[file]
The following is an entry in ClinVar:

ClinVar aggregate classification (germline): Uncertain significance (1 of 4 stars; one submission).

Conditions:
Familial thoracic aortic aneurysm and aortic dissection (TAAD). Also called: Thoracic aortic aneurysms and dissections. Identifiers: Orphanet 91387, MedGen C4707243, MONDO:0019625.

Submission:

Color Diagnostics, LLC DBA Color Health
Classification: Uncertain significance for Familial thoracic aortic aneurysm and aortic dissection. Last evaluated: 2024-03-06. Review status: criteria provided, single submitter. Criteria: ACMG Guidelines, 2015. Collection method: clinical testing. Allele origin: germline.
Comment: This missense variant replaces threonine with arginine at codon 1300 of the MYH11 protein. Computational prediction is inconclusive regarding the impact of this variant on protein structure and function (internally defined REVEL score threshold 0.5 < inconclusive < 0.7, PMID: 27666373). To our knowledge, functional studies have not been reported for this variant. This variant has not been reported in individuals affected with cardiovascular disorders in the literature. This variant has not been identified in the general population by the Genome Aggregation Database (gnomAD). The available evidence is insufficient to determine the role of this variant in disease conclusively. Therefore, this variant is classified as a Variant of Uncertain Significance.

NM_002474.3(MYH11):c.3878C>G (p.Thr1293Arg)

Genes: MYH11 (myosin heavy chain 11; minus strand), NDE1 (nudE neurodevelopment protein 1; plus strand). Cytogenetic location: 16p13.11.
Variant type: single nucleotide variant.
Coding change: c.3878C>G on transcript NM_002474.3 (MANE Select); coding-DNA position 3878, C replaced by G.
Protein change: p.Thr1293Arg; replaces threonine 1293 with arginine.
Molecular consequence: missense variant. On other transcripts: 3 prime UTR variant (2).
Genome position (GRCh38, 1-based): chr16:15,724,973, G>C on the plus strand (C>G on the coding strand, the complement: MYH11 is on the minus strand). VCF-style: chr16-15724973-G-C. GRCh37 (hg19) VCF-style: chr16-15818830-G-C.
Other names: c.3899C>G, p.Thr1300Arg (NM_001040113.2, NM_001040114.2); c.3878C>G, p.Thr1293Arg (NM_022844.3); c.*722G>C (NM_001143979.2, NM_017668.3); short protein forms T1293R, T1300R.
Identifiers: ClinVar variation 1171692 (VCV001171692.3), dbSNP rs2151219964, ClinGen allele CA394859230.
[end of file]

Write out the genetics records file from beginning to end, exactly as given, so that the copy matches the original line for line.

The following is an entry in ClinVar:

ClinVar aggregate classification (germline): Uncertain significance (1 of 4 stars; one submission).

Conditions:
Familial thoracic aortic aneurysm and aortic dissection (TAAD). Also called: Thoracic aortic aneurysms and dissections. Identifiers: Orphanet 91387, MedGen C4707243, MONDO:0019625.

Submission:

Color Diagnostics, LLC DBA Color Health
Classification: Uncertain significance for Familial thoracic aortic aneurysm and aortic dissection. Last evaluated: 2024-03-06. Review status: criteria provided, single submitter. Criteria: ACMG Guidelines, 2015. Collection method: clinical testing. Allele origin: germline.
Comment: This missense variant replaces threonine with arginine at codon 1300 of the MYH11 protein. Computational prediction is inconclusive regarding the impact of this variant on protein structure and function (internally defined REVEL score threshold 0.5 < inconclusive < 0.7, PMID: 27666373). To our knowledge, functional studies have not been reported for this variant. This variant has not been reported in individuals affected with cardiovascular disorders in the literature. This variant has not been identified in the general population by the Genome Aggregation Database (gnomAD). The available evidence is insufficient to determine the role of this variant in disease conclusively. Therefore, this variant is classified as a Variant of Uncertain Significance.

NM_002474.3(MYH11):c.3878C>G (p.Thr1293Arg)

Genes: MYH11 (myosin heavy chain 11; minus strand), NDE1 (nudE neurodevelopment protein 1; plus strand). Cytogenetic location: 16p13.11.
Variant type: single nucleotide variant.
Coding change: c.3878C>G on transcript NM_002474.3 (MANE Select); coding-DNA position 3878, C replaced by G.
Protein change: p.Thr1293Arg; replaces threonine 1293 with arginine.
Molecular consequence: missense variant. On other transcripts: 3 prime UTR variant (2).
Genome position (GRCh38, 1-based): chr16:15,724,973, G>C on the plus strand (C>G on the coding strand, the complement: MYH11 is on the minus strand). VCF-style: chr16-15724973-G-C. GRCh37 (hg19) VCF-style: chr16-15818830-G-C.
Other names: c.3899C>G, p.Thr1300Arg (NM_001040113.2, NM_001040114.2); c.3878C>G, p.Thr1293Arg (NM_022844.3); c.*722G>C (NM_001143979.2, NM_017668.3); short protein forms T1293R, T1300R.
Identifiers: ClinVar variation 1171692 (VCV001171692.3), dbSNP rs2151219964, ClinGen allele CA394859230.